|Back in the ’90s, players like Steve McNair shined a bright light on the SWAC. (Sports Fan Journal photo)|
Gather ’round, kiddies, and let me tell you a story about the Old West. The Southwest Athletic Conference to be exact. It was the cream of the rich Black College Football crop, churning out first round draft picks and Hall-of-Famers like like gin-and-juice at a fish fry. There was Sweetness from Jackson State, a kid named Rice from Mississippi Valley and a quarterback who threw a ball so pretty, they just called the guy “Air.”
Okay, that was a little over the top, but you get the picture. From the days of all-white SEC teams all the way until the 1990s, the SWAC was head of the class as far as HBCU football went. Eddie Robinson’s Grambling machine dominated the headlines, but even schools like Texas Southern and Mississippi Valley had talent in abundance.
Looking at all of that glorious history makes it even harder to watch what SWAC football has become. Since the turn of the century, the SWAC has seen its football stock fall dramatically. Early this September, an editorial on Foxnews.com called the SWAC out for its lackluster performance, stating that it makes the right decision to not participate in the FCS championships.
As harsh as that sounds, it seems to be on the money. Heading into college football’s fourth week, the SWAC has yet to beat a non-conference Division I school. In fact, three teams in the SWAC (Alabama A&M, Mississippi Valley State and Grambling) have lost to Division II teams this season. And not only is the conference winless against Division I opponents, most of the games haven’t been close. Defending champion UAPB was outscored 120-25 in its first two games of 2013.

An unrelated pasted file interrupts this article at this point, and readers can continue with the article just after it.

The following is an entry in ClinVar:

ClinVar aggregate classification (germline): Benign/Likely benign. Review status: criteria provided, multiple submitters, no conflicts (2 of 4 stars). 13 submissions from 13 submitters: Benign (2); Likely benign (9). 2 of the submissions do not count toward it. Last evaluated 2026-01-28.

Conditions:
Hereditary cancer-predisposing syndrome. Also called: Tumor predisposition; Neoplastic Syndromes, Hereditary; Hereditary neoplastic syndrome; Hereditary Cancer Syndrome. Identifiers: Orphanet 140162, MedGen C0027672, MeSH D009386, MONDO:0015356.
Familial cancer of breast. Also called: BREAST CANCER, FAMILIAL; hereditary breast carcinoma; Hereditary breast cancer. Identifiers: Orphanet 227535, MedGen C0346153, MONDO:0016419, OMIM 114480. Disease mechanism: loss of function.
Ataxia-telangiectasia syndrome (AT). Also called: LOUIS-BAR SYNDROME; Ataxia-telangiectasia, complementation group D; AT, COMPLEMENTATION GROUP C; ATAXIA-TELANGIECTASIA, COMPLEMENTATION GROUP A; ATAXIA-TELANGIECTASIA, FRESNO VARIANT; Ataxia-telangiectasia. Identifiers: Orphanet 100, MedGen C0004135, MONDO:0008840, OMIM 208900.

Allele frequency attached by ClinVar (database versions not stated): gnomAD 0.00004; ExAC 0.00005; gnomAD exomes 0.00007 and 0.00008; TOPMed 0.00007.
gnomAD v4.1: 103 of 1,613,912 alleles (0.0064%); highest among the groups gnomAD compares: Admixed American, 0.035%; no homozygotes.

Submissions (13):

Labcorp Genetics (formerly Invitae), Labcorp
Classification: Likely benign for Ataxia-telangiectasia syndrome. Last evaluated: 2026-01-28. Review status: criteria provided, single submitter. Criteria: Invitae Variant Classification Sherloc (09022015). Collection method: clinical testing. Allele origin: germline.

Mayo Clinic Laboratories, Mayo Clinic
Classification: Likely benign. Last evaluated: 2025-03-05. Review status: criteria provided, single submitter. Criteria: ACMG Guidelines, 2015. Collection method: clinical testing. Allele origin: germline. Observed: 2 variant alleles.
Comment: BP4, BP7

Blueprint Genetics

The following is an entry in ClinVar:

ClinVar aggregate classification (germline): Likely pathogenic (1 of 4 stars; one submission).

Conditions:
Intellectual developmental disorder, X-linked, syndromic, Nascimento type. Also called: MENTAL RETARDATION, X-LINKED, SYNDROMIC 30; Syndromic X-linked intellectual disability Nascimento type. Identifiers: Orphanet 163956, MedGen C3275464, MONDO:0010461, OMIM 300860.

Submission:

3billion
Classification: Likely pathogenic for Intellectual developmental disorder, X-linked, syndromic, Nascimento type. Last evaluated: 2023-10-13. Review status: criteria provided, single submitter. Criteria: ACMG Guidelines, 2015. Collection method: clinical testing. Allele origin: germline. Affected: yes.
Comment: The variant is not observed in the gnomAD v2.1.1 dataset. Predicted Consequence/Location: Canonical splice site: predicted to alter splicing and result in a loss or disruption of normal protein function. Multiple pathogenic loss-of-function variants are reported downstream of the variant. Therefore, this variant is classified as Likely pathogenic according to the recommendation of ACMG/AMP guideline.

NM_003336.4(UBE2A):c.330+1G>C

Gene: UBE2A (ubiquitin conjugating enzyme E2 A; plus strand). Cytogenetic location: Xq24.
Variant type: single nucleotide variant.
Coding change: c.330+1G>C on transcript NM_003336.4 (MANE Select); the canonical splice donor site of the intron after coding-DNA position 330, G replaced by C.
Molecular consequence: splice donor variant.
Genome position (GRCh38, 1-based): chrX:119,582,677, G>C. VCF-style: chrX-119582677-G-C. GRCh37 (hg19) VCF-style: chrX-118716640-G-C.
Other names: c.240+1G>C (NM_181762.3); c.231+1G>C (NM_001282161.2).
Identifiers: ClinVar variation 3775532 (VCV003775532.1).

I know one thing if u attend a school in the SWAC conference THE WORD FOOTBALL shouldn’t even come out ur mouth…more like JV football
— CrownRHOyal Black (@Isthat_Megan) September 7, 2013
//platform.twitter.com/widgets.js Many blame the conference’s decision to forgo the FCS playoffs in favorite of a SWAC Championship Game as the primary reason for its descent. And while it is undoubtedly a part of the problem, it isn’t the only factor holding the SWAC back.
Who catches a punt inside the 10 yard line? Smh that’s why I can’t watch SWAC football
— Pullupinthatnewrarri (@ImGoinScottie) September 8, 2013
//platform.twitter.com/widgets.js Earlier this year, USA Today released a database showing how much Division I athletic programs make and the results were not good for the conference. Five of the 10 with the lowest revenue were SWAC members, including MSVS at just over $4 million. Only Alabama State’s revenue topped the $10 million mark.
Another contributing factor is mismanagement of the programs, particularly at the head coaching position. Take Grambling for example. Other than Doug Williams first coaching stint at his alma mater, the program hasn’t had much luck with coaches, firing Melvin Spears and letting Rod Broadway move to NC A&T.
Now to be fair, there are some good things going on in SWAC football. Alabama State has a sparkling new stadium that was rumored to be in the running for a national bowl game earlier this year. Several schools have improved their APR rankings, and been released from NCAA postseason purgatory. And programs like Prairie View and Southern appear to be on their way up.
Still, we need more from SWAC football. When SWAC football is strong, HBCU football is better for it. While it will likely never produce pro players and powerhouse teams as it did in pre-integration, it still has the potential for so much more than it currently is-the bottom level of FCS football. The conference didn’t get to where it is overnight, and it won’t be an easy fix, but something needs to be done ASAP.